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Lego Boost Brings Robotics, Coding to Elementary Schoolers

These days, everyone from school teachers to tech executives is trying to teach kids how to code. So why not Lego? This week, the company unveiled Lego Boost, a $159 kit that lets kids as young as seven years old build cool robots and program them with a tablet app. Due out in the second half of 2017, Boost looks easy enough for elementary schoolers to master and powerful enough to whet their appetite for more complex technology.

"It's all about adding behaviors to your traditional Lego models and making them come alive in different ways through movement, through sound and through light," Lego Design Director Simon Kent told FamilyTech TV's Andrea Smith.

Boost comes with 840 Lego pieces and 3 "Boost Bricks" that provide a motor, a distance sensor and a tilt sensor. The parts are meant to build any of five different robots, each of which has a different look and capabilities.

  • Vernie the Robot: This automaton looks like a stereotypical robot such as Wall-E or Johnny Number Five, with its square head, eyes and walking treds that let it roll around the house. It has arms, eyes and eyebrows, but none of those elements moves.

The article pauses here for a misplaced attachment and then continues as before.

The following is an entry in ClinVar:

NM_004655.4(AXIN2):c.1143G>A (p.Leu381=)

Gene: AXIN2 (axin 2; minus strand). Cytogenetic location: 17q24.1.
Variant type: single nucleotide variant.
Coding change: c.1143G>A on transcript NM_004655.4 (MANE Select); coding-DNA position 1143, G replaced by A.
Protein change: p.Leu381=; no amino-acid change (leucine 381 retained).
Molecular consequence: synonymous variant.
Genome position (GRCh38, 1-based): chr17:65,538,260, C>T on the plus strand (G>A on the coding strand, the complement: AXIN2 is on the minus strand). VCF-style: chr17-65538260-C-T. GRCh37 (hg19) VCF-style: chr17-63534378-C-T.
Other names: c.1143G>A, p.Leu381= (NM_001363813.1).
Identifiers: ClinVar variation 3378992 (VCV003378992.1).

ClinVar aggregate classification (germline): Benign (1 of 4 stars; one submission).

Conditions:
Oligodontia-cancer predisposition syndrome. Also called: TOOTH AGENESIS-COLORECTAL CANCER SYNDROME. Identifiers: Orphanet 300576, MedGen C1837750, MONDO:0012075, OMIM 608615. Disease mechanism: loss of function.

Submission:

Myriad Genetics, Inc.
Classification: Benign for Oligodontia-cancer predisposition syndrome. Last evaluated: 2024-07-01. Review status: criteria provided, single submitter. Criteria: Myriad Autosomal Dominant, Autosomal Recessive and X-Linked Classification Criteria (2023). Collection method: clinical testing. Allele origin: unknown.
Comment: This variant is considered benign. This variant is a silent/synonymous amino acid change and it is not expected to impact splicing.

• Frankie the Cat: This model looks like a cat and uses sensors in its head to react to being petted.
  • Auto Builder: A factory for making other Lego models.
  • Guitar 4000: Looks like a guitar and makes sound effects when you touch it.
  • M.I.R. 4: A rover that you can attach tools like a hammer or dart shooter to.

Lego Boost Robots (Image Credit: Jeremy Lips)

(Image credit: Lego Boost Robots (Image Credit: Jeremy Lips))

Since these robots are made with Legos, you can attach other bricks to them in order to customize them. In a brief demo, a Lego rep showed us how he attached a bow tie to the Vernie model.

Credit: Jeremy Lips / Tom's Guide

(Image credit: Jeremy Lips / Tom's Guide)

The companion tablet app provides instructions for building any of the robots, along with a programming environment. Rather than asking children to use written code, the software offers a series of action blocks you can drag together to form programs. These actions include making noises, dancing or even reacting to voice commands.

The robots don't actually have a microphone or speaker, so your mobile device would interpret the voice commands or output a response. The app includes over 60 activities that children can perform with their robots.

Credit: Jeremy Lips / Tom's Guide

(Image credit: Jeremy Lips / Tom's Guide)

While the programs you can make aren't particularly complex, Lego Boost looks like it will provide a great gateway into robotics and coding.

Avram Piltch is Tom's Hardware's editor-in-chief. When he's not playing with the latest gadgets at work or putting on VR helmets at trade shows, you'll find him rooting his phone, taking apart his PC or coding plugins. With his technical knowledge and passion for testing, Avram developed many real-world benchmarks, including our laptop battery test.